Jason Mantzoukas [00:44:45] Never. No, no. Here is. But here’s the thing. So, you know, I don’t wear anything out of the package. I wash everything that arrives if I get a jeans. No, no, no. Never Jeans. Never. I’m sorry. That’s a good point. No, no. I mean, like what?
Paul Scheer [00:45:01] Any jeans are you doing? Anything with jeans? You put it in the freezer.
Jason Mantzoukas [00:45:04] Okay. Oh, no, I’ll put them in the freezer. I’ll put them in the freezer or I’ll spot wash them if. If I spill something or, you know, I mean, something like that. Sometimes I will do like, I’ll soak them in the tub. Okay. And then, and then hang them dry. But no, I never wash them. But any of them, truthfully, I don’t do much, you know.
Paul Scheer [00:45:23] Yeah, I know. That’s that’s how I feel. Isn’t that bad. And but now I’m like, no, that’s I think that’s why they’re supposed to be.
Jason Mantzoukas [00:45:29] I think that’s pretty, you know, as long as you’re not living like a monster and like Tobey Maguire just shitting up the jeans, I don’t know. I don’t know what he’s up to.
Paul Scheer [00:45:37] I mean, look, it seems to me like. Like June wearing different pajamas every night. Something is built into you as a child. Where you’re like. Or. Or you have built into something where you’re like. And this is it. This is like my idea of fame is blank. My idea of I will never like there’s something switched. And that’s where you live now, I think.
Jason Mantzoukas [00:45:59] Yeah, it’s interesting. Yeah, I think you’re right. It is very related to how you grew up because when I grew up, pajamas were not even really a thing after. After I was a little kid.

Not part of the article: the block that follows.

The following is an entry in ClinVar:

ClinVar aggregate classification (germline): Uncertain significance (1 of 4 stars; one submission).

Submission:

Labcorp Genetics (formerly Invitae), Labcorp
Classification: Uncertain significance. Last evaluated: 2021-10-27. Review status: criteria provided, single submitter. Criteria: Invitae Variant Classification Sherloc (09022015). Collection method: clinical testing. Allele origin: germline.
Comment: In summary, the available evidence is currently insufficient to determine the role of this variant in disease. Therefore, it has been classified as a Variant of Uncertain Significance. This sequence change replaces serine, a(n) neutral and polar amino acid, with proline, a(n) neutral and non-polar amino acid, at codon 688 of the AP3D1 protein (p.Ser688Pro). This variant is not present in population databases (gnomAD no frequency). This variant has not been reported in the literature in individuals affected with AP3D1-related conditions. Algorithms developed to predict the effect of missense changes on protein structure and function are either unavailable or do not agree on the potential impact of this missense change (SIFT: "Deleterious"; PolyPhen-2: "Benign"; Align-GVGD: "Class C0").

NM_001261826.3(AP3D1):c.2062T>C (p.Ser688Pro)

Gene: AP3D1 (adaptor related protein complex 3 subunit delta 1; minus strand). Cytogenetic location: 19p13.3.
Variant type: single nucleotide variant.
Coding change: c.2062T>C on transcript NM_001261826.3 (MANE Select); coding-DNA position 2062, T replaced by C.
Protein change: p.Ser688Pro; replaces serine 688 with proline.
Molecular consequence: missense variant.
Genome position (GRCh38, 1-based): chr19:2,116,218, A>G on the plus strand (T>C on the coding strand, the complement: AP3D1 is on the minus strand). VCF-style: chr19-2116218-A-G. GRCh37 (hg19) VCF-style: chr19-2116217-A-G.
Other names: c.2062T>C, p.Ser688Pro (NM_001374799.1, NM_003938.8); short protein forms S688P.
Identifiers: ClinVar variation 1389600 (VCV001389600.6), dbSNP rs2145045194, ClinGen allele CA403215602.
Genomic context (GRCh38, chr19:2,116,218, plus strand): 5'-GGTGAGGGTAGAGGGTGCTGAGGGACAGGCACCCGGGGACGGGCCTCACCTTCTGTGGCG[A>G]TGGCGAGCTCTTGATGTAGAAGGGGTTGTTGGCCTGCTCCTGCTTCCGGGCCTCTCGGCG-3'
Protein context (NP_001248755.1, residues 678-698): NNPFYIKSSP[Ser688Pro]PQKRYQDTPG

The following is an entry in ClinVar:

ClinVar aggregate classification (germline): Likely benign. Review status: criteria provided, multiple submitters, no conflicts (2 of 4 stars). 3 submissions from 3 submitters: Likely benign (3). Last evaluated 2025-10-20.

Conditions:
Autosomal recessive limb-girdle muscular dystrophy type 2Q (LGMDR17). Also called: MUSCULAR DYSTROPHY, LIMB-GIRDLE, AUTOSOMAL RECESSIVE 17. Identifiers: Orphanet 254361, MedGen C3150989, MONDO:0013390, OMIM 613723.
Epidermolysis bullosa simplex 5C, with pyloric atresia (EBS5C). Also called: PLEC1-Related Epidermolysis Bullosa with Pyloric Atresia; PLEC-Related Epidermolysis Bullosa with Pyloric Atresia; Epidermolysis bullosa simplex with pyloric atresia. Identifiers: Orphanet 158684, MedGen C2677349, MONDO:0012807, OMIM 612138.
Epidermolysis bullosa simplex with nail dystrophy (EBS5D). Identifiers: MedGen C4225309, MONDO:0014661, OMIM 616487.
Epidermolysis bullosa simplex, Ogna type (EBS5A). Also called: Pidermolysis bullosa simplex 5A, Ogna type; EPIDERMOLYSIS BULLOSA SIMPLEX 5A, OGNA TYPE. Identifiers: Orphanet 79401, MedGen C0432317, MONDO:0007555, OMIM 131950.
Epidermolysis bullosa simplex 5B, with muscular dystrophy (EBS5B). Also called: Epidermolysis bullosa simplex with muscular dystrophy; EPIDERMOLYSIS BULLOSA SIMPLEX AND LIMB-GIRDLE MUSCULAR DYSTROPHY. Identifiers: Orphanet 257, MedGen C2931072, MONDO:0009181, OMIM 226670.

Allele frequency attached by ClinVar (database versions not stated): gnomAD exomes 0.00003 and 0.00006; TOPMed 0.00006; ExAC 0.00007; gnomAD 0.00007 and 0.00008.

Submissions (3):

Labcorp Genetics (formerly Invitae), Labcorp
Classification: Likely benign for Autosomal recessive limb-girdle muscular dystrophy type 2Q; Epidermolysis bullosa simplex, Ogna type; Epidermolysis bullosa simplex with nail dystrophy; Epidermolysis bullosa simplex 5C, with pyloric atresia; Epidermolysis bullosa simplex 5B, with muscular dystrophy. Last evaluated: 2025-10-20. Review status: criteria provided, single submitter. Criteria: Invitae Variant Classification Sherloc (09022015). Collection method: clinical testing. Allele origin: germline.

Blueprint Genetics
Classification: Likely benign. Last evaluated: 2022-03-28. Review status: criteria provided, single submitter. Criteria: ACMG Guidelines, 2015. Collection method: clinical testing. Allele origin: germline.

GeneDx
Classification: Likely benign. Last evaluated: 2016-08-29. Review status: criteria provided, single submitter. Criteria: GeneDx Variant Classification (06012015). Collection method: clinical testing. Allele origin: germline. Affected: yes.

Paul Scheer [00:46:09] Yeah.
Jason Mantzoukas [00:46:10] No, I didn’t have pajamas into my adolescence or young adulthood.
Paul Scheer [00:46:14] The the only real difference, like my pajamas, have always been a pair of, like, gym shorts and a T-shirt.
Jason Mantzoukas [00:46:23] That’s what I mean. Yeah.
Paul Scheer [00:46:25] Now, where I’ve expanded is when it gets in the colder months, I have like a pair of, like a longer, like I go like a comfy pants that go like a lounge pant I might wear. And, and often that’s really a basis of just like running around with the kids. And sometimes I’m like, Oh, I don’t want to just be in my short shorts, you know?
Jason Mantzoukas [00:46:43] No no no.
Paul Scheer [00:46:44] Yeah, you know, but. But that’s all it is. And it’s not matching t shirts. And sometimes you’ll find these really comfy shirts. And I got a nice collection of, like, comfy.
Jason Mantzoukas [00:46:52] Every once and a while. Like, I will see a pair of, like, pajamas, like proper pajamas that look great. Or if somebody, if somebody wants gifted me a pair of pajamas that were really, you know, very nice, fancy pajamas. I cannot sleep in pajamas. Like I wake myself up because I’m, like, all twisted and turned in the pajamas. Oh, like I feel trapped in them.
Paul Scheer [00:47:16] I like the idea of it. Somebody has really told me that these pajamas made by Lake Lake pajamas are supposed to be fantastic. June has a pair of a lake pajamas. I read an article about lake pajamas. But I think for men, I feel the same way when I’m putting on like a when I’m buttoning it down and I look like I’m in a Dickens Christmas Carol or something like that, I, I don’t like a button down shirt. I want to.
Jason Mantzoukas [00:47:39] You know what? I could get on board for a giant long sleep shirt.
Paul Scheer [00:47:44] Oh. Ooh, I could do that.
Jason Mantzoukas [00:47:46] I feel like I could do a. Sleep shirt. It’s like goes to my knees.
Paul Scheer [00:47:51] I like that’s like that old school. Like I feel like girls used to wear that, like, or that was like the way that I say, Yeah.
Jason Mantzoukas [00:47:56] Like the way you just described Dickens. I’m. I’m picturing, like, a Scrooge level.
Paul Scheer [00:48:01] Does anyone have sleep shirts? Let’s get some sleep. I thought you’re going to wear a sleep hat. And I was like.
Jason Mantzoukas [00:48:05] Oh, wow, that would be interesting. No, a sleep shirt would be very interesting to me because I feel like I’d probably still get twisted and turned in it.